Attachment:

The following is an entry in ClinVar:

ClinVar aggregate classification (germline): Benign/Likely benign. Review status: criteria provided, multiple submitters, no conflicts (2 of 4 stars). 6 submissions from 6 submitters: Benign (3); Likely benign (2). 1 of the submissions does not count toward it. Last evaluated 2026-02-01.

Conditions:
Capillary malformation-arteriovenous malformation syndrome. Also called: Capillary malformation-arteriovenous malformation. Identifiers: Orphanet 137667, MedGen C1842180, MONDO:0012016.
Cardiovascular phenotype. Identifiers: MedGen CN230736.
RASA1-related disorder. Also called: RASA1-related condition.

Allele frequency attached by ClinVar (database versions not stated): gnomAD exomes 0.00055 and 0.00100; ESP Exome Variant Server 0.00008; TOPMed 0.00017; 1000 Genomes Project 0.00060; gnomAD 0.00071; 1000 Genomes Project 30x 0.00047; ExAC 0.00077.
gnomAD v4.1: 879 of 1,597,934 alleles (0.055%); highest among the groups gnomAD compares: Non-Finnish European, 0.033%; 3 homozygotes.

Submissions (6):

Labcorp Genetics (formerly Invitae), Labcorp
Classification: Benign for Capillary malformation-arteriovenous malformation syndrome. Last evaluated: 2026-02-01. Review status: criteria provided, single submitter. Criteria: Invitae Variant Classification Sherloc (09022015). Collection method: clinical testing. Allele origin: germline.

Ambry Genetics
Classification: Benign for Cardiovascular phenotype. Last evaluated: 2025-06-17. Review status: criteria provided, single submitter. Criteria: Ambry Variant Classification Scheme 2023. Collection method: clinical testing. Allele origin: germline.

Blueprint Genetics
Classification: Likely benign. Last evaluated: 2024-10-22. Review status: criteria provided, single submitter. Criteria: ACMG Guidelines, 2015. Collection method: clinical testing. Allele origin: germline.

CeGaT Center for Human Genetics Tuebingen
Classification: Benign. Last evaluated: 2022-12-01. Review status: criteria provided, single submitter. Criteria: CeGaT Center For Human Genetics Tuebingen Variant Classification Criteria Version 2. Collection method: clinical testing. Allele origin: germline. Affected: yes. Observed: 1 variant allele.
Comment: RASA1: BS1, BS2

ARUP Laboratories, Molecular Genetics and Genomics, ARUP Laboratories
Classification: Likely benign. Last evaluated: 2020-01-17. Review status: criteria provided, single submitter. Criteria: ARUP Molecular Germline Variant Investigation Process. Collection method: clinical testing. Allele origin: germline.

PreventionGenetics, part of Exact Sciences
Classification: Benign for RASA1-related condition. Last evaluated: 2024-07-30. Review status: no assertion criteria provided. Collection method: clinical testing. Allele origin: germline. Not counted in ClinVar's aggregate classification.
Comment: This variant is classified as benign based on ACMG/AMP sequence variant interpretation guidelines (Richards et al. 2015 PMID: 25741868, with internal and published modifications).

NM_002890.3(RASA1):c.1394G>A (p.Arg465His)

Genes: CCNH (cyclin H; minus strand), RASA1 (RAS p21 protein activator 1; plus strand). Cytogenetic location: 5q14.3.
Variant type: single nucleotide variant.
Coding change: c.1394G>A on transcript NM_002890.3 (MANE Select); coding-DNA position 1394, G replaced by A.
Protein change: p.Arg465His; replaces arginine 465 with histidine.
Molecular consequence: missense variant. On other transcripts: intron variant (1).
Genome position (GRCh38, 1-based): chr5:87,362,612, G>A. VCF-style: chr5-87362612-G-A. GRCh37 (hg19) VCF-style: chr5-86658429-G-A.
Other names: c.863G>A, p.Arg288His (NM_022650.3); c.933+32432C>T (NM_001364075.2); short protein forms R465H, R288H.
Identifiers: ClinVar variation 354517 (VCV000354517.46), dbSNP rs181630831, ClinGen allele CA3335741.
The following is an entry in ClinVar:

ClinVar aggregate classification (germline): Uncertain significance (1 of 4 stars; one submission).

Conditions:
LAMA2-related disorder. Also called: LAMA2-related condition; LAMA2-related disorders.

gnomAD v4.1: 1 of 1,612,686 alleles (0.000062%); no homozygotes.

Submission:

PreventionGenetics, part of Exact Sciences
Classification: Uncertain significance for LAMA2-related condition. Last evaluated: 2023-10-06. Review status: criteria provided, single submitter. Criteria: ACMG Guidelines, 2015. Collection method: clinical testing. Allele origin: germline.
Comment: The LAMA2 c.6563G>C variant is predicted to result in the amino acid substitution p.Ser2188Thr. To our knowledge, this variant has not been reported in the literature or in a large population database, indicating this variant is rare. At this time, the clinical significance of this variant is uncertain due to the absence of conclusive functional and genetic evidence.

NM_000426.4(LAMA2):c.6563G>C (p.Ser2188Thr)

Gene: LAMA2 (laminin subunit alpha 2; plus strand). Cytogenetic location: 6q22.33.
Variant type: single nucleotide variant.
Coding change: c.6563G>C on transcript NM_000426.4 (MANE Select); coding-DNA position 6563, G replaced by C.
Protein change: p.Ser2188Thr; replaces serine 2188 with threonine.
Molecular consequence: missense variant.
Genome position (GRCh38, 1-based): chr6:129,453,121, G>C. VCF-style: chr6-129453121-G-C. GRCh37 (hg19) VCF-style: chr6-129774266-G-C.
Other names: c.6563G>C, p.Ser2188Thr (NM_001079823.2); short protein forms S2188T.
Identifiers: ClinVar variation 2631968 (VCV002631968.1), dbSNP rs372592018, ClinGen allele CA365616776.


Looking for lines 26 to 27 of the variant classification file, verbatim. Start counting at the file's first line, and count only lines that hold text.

Variant type: single nucleotide variant.
Coding change: c.1394G>A on transcript NM_002890.3 (MANE Select); coding-DNA position 1394, G replaced by A.